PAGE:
Monday, January 07, 2013

The Sign Says "Renovation, But Could Bourgeois Pig On Court Street Be Closed For Good?

Though it opened just a year ago, Bourgeois Pig, the fondue and wine bar at 387 Court Street, is undergoing renovation. Brown paper obscures the interior and a note in the window refers people to the establishment's website for further information and updates. However, the web site only mentions Bourgeois Pig's original eatery on East 7th Street in Manhattan. No information or mention of the Carroll Gardens outpost whatsoever.

Perhaps, this means that the Court Street location will not re-open? A quick glance at reviews on Yelp reveal that the place has not exactly been busy lately. One reviewer writes: "It was 11 when I walked in and I definitely got the impression they were trying to wrap it up." Another shares: "Came here on a Saturday night around 8pm and it was pretty slow."

What do you think?  Renovation or closure?


Kristin Bradfield said...

I live nearby and there is never anyone in there, I think it just never took off. My guess is closed for good.

Raised in C.G. said...

I stopped in twice to check out the place. It was empty both times. I asked for a copy of the menu once, but they didn't have any for me to take home & tempt my family - - - Every eatery in C.G. has a paper version of thier menu.
I asked for a business card so I could look up the menu online - - - No Business Cards AND NO WEB SITE.
They didn't really seem to want to do any business.

After that, every time I drove past they had all their chairs out on the sidewalk.

Anonymous said...

My bet is that they are done. Odd that they would close the week before New Years Eve for "renovations." NYE is one of the biggest nights of the year for a bar.

Matt Fisher said...

The place just didn't look appealing from the outside, I'm sure it was fine inside but it gave the impression to me of being quite dusty. There's plenty of bars around and they really only seemed to specialize in fondue, which might work around here in a family-friendly environment, but I agree with those above always looking empty

Anonymous said...

Bourgeois Pig offered a spectacular product, yet the "old Brooklyn" woes stifled what they should have been. Long story short: The owners of that space will NEVER allow a change to the facade of that building, thus rendering it's progress helpless. There's no visual difference between any of the businesses there due to the same ugly brown paint job the building mandates. Peter Luger's could relocate there and the owners of the building wouldn't give a s**t. There will NEVER be a change authorized the building owners, therefore every business that tries to open will ALWAYS struggle in this condition. Old Brooklyn - Old problems.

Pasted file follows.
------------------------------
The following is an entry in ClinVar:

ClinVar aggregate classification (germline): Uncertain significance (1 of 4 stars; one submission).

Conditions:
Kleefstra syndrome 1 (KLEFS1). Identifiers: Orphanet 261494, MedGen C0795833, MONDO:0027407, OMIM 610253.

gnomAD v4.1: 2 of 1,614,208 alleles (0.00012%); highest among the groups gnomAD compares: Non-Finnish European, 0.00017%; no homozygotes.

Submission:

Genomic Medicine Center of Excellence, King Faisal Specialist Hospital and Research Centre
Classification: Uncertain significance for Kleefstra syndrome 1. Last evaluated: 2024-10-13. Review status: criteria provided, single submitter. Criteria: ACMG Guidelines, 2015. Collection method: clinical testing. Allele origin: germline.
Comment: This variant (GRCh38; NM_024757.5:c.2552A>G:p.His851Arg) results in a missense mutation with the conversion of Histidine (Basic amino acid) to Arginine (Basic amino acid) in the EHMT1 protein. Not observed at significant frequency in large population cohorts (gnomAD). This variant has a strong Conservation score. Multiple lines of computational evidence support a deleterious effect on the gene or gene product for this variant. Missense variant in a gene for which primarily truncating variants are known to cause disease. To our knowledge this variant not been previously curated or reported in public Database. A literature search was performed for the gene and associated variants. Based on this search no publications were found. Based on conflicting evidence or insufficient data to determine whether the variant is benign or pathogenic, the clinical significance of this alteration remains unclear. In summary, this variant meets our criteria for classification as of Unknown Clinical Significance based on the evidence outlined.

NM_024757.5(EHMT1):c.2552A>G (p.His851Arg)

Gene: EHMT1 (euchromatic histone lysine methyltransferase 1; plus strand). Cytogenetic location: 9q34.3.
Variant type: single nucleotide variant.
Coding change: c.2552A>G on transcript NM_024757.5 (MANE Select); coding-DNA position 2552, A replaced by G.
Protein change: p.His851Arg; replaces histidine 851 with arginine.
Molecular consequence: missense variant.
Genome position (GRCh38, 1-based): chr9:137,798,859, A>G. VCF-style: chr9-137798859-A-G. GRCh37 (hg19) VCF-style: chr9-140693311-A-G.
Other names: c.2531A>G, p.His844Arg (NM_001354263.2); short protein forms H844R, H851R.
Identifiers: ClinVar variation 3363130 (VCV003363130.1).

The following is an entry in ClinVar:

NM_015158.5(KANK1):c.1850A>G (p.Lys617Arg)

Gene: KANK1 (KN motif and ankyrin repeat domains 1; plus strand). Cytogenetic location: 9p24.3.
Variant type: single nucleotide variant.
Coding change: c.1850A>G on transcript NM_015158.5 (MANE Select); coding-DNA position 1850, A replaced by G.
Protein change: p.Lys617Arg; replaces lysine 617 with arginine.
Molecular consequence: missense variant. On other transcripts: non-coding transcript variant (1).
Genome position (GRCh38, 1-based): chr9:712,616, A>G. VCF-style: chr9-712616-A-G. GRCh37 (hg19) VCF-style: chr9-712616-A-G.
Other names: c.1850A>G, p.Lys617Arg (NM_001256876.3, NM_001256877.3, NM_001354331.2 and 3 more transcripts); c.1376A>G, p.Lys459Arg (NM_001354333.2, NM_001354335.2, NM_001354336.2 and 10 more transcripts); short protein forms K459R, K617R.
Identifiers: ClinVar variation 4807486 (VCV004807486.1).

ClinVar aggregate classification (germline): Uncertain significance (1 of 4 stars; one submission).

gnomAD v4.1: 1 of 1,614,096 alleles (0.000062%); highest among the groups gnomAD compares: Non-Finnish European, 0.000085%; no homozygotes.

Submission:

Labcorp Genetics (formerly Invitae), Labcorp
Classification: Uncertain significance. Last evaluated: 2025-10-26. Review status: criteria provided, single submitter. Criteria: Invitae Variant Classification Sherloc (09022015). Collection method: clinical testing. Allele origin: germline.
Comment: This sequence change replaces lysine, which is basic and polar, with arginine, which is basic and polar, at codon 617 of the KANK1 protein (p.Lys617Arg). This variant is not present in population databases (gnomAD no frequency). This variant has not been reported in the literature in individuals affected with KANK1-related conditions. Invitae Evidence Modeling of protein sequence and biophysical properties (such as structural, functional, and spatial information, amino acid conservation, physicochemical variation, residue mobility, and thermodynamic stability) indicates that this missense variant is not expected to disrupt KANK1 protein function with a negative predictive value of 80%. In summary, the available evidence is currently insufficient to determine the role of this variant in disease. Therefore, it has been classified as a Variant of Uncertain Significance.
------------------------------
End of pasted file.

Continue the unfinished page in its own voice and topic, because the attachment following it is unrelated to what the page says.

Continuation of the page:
Anonymous said...

"There's plenty of bars around and they really only seemed to specialize in fondue"

In Carroll Gradens? WHERE are the fondues bars "aplenty"????


Anonymous said...

The exterior never deterred from me entering- it was the interior. And the one time I did- I was blasted with a smell of steaming seafood....
That being said- they are a few guys working inside today. I couldn't see what they were doing.

Little Earthquake said...

Anon 4:37 - Why would you open a restaurant in brownstone Brooklyn if you don't want to be in an old brownstone? The exterior paint job has very little to do with the success or failure of a business. Give me a break. If Old Brooklyn is a problem for some people, well it's not a problem for the people who like it that way.

Personally I didn't go there because it seemed morbid eating and drinking adjacent to a funeral home.

Anonymous said...

I actually tried to patronize this place a couple of times, however the apathetic hipster-mixologist-wannabes behind the bar were a real turn off. Perhaps others felt the same vibe as well. Successful newer entries such as Seersucker, Prime Meats, Buttermilk Channel, etc., are not only cool, they are approachable as well. There's a fine line between 'tude and rude, gents.

I have heard several similar comments regarding the funeral home creepiness factor (both recently and also back when Georgia opened her place) and am a bit surprised by it. It's not as though patrons had to enter through the actual funeral home and pass dead bodies on the way to the bar! To each, their own, I guess.

Hopefully, someone will get it right. It's a great corner and is begging for further invigoration.

Anonymous said...

It's not so much the proximity to the funeral home that was a turn off, it's the fact that it (and its failed predecessor) seemed to embrace the vibe of the funeral home. The dusty, old Xanadu-like interior simply looked like a place for pallbearers to grab a drink and take a load off during a wake. Most people I know refer to it as "death bar" or "Fondeathe" which can't be good for business.